The world came to a standstill during the peak of the Covid-19 pandemic in 2020 as the planet worked together to find a vaccine. The FinTech world however, continued to grow and adapt in numerous ways, including the large shifts towards working remotely, online banking and digital financing.
The APAC region (Asia Pacific) was one of the areas that was first hit by the pandemic, forcing them to adapt to new trends throughout the year and lead the way. Here are 5 APAC FinTech predictions for this year:
- The Effects of COVID-19 Will Continue to Influence Consumer Behaviour
A long-lasting effect of Covid-19 will be the further increase of cashless payments. While the number of cashless payments was already rising globally according to a report by Forrester (a 14% increase in non-cash payments between 2018-2019), lockdown restrictions to combat the coronavirus have supercharged the trend. The APAC region was already the global leader in non-cash transactions (243.6 billion cashless transactions in 2019), however a survey conducted by Mastercard concluded that 91% of consumers in the region had transitioned to contactless payments as a result of COVID-19. This has been made possible by billions of mobile payments that have been made accessible via digital wallets. With this trend only likely to increase, financial services that can react to this new consumer need effectively will thrive.
- Securing FinTech Investment Could Become More Challenging
FinTech start-ups may find their route to capital more complicated due to increased risk avoidance by future investors. Despite this theme not being solely applicable to the APAC region, but instead globally, the large number of FinTech companies in that part of the world will have to compete for funding with a differentiated proposition and a clear path to profitability in order to secure investment.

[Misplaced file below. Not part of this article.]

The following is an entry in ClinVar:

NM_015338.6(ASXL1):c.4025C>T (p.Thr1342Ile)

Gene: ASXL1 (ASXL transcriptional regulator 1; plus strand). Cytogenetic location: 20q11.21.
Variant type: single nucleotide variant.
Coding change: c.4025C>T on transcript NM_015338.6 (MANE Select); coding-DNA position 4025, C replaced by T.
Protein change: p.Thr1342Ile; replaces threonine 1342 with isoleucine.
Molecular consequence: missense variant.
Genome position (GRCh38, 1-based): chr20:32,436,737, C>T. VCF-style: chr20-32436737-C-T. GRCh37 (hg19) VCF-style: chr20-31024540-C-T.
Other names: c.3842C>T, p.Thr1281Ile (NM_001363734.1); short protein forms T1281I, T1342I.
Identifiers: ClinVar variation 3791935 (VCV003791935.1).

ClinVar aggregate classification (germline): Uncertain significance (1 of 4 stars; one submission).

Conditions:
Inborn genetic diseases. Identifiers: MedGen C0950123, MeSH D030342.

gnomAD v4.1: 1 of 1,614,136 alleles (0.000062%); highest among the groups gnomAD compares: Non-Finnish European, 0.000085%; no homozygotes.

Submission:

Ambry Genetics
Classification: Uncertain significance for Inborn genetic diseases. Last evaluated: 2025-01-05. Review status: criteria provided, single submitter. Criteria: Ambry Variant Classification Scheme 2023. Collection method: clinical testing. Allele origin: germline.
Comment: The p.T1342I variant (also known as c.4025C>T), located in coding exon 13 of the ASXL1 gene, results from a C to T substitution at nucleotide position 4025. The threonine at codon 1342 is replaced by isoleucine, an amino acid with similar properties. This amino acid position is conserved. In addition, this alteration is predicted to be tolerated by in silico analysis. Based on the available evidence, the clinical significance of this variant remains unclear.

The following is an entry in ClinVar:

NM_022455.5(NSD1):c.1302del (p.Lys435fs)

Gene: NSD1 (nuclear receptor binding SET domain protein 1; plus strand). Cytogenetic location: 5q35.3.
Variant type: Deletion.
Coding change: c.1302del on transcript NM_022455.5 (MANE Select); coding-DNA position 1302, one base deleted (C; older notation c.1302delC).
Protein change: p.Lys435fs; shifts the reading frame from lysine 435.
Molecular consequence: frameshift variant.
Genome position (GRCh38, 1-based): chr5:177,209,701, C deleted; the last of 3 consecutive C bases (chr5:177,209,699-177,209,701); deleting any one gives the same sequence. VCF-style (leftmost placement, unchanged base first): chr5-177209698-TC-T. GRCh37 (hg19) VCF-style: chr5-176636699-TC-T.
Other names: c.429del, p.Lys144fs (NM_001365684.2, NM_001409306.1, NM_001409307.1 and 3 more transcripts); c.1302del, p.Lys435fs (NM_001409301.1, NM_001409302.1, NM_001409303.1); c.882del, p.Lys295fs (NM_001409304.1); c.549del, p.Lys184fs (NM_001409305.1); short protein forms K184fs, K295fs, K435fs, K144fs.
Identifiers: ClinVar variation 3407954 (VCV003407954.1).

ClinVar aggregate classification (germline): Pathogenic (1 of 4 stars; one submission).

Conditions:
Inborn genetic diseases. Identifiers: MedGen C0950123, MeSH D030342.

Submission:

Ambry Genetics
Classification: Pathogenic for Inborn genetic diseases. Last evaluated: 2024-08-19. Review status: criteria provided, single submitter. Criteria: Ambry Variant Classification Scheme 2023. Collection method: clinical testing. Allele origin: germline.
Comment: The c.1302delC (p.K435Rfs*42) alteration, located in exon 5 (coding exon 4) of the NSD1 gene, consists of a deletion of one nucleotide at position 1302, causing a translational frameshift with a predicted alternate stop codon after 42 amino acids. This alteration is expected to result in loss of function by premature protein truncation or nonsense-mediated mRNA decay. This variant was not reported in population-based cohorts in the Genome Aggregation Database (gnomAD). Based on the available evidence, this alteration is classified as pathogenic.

- Chinese Development
The people’s Bank of China unveiled its 3-year plan to support the development of the domestic FinTech Industry in 2019. It is expected that this plan will help fuel future investment, particularly in key areas like risk management, cybersecurity, big data, artificial intelligence, distributed databases and authentication. Furthermore, China is set to be the hub of the world’s largest and most sophisticated 5G network. In a $1.4 trillion rollout of technology infrastructure, China will become a world leader in connectivity and communication which is likely to boost their AI and FinTech sectors as a result. This means that competing countries will need to ensure their services remain modern, reliable and effective too.
- Increased Spending on the Customer and Platform Strategies
Chief marketing officers will put the customer at the centre of everything they do: leadership, strategy, and operations in order to maximise the full customer lifecycle. As a result, spending on loyalty and retention marketing will increase and we are likely to see significant improvements in CX now that the majority of transactions will be done online. Chief information officers will embrace cloud-first and platform strategies for speed and adaptiveness. Firms will continue to accelerate their spend on cloud, security and risk, networks, and mobility in 2021, with the inclusion of chatbots - one of the most popular additions of 2020.
- Remote work will rise to 300% of pre-Covid-19 levels
Most FinTech companies will employ a hybrid work model, with fewer people in the office and more full-time, remote employees. As a major portion of the workforce develops the skills and preference for effective remote work, they will expect a work-from-anywhere tech and culture – triggering major changes in talent acquisition (and poaching).
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